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MISAWA AIR BASE, Japan — With fewer houses currently available both on and off base, it’s taking families who move to Misawa on average 30 to 45 days to find housing.

And larger families more likely will be taking up residence downtown, at least temporarily, as their wait could be more than a half year.

On base, a $48 million government-funded project to renovate kitchens, laundry rooms and other living spaces in 1980s-era units has reduced the available housing pool by 281, base officials said. The project began in January and the displaced families all have been relocated, officials said.

But with four more housing refurbishment projects planned over the next five to eight years, housing could be tight at Misawa for some time, officials said. Off-base housing agents attribute the housing crunch downtown to the current project.

Almost all American-style homes outside the base are full, said an official Thursday with the Misawa Housing Association, 36 individuals and companies that own off-base homes catering to military families.

Some 1,400 off-base housing units are registered with the military housing office, according to Susumu Kohiruimaki, MHA administration director. About 1,000 are in Misawa City and 400 in the Oirase area.

Contractor James Sinkuc and his wife were in lodging 42 days before moving into an off-base home after arriving in October. They found a place after a few weeks of searching but had to wait until it was finished being built.

Sinkuc said he didn’t mind staying in lodging but would have, had he had kids.

“It would be really hard on a family,” he said. “You’re basically living in a crammed space, out of a suitcase, for more than a month.” As a contractor, Sinkuc has to live off base; he says he’s happy with his house.

Hisako Yamada of Sanroku Real Estate said that of the 160 homes her company manages for military families, just one currently is unoccupied. Whether the shortage will ease “depends on the military and there is no way for us to predict,” she said.

But Elizabeth Perry, chief of base housing management, said off-base housing agencies have reported that about 30 new homes for American families will be available in March and April. “That will help the demand very much,” she said.

Base officials attribute the off-base shortage in part to houses being demolished or relocated as part of the city’s plan to create a noise-abatement zone near the base flight path.

But a spokesman for Defense Facilities Administrative Bureau Misawa Office said Thursday that the number of American homes torn down for noise abatement was not immediately available.

The housing crunch has affected bigger families the most. On base, the three- and four-bedroom H-style homes have the longest waiting periods. Depending on the sponsor’s rank, the wait can be 75 to 200 days.

Families have the option of a two- or three-bedroom tower apartment on base - the waiting period for those are minimal - but some prefer a house or require one because of pets, officials said. In that case, they must actively look for a house off base, as they’re not permitted to stay in temporary lodging indefinitely.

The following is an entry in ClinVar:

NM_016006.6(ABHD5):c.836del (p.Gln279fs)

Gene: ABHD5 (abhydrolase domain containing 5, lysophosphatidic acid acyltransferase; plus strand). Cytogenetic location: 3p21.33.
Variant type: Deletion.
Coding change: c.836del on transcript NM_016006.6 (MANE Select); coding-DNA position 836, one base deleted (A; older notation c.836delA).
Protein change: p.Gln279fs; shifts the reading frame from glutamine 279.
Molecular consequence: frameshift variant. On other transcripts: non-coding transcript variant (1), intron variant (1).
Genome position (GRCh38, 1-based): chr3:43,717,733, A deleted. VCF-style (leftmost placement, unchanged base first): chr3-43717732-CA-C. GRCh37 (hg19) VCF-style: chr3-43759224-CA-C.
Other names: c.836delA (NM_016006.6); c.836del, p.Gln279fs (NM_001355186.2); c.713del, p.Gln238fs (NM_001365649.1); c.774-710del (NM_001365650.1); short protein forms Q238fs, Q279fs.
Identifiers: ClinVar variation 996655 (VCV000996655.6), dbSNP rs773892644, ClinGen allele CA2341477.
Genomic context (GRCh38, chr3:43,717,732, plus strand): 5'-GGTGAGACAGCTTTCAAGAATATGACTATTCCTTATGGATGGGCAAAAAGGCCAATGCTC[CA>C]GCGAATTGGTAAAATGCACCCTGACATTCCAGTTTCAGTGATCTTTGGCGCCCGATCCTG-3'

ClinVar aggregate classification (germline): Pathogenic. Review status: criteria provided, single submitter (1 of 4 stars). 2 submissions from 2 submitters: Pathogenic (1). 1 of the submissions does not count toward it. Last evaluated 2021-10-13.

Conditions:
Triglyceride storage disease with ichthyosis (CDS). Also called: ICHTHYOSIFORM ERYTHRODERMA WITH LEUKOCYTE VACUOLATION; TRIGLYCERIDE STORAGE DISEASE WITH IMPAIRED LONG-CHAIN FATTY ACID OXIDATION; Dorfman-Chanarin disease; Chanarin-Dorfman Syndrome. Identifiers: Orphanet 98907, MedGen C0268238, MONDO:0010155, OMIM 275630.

If they move off base, however, they can remain on the waiting list and move back on base - at government expense - after their 6-month or annual lease expires and a base house opens up, officials said.

Perry said she didn’t know how many people were living in lodging awaiting quarters but 158 people are on a list waiting for increased entitlements or housing changes. Those individuals or families are adequately housed on or off base, she said, and either want to move on base or to a larger or different government house due to a change in rank or increase in family size.

The Air Force pays for airmen’s temporary lodging. Though that cost has increased with longer billeting stays, said Jim Carey, Misawa base housing flight chief, no housing policy changes at Misawa are expected.

“We’re not forcing them to take towers. If they have a preference, we stick with the preference,” he said.

The current renovation project is expected to last 12 to 18 months; throughout the contract period, finished units will be returned to the inventory after they’re inspected and accepted for occupancy, according to Perry.

But as those homes open up, others will close. The base plans to renovate about half of its approximately 2,240 housing units over the next five to eight years,although much of the needed funding hasn’t been awarded yet, Carey noted.

Housing officials tell families a move may be required at a later date because of future renovations, Perry said, adding that she advises customers to be flexible, reminding them that housing at Misawa is smaller with very limited on- and off-base storage.

“We are striving to minimize impacts to our residents so there are no forced moves during their tour,” she said.

Waiting time for housing

Estimated current waiting period for three- and four-bedroom H-style government homes at Misawa Air Base, Japan:

Four-bedroom:

Field grade: 180 to 200 days.

Company grade: 190 days.

Senior NCO: 190 days.

Junior NCO: 180 days.

Three-bedroom:

Field grade: 180 days.

Company grade: 180 to 190 days.

Senior NCO: 75 days.

Junior NCO: 75 days.

Three-bedroom tower units:

Wait is zero to 30 days for most ranks.

Source: Misawa Air Base housing office

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Jennifer reports on the U.S. military from Kaiserslautern, Germany, where she writes about the Air Force, Army and DODEA schools. She’s had previous assignments for Stars and Stripes in Japan, reporting from Yokota and Misawa air bases. Before Stripes, she worked for daily newspapers in Wyoming and Colorado. She’s a graduate of the College of William and Mary in Virginia.
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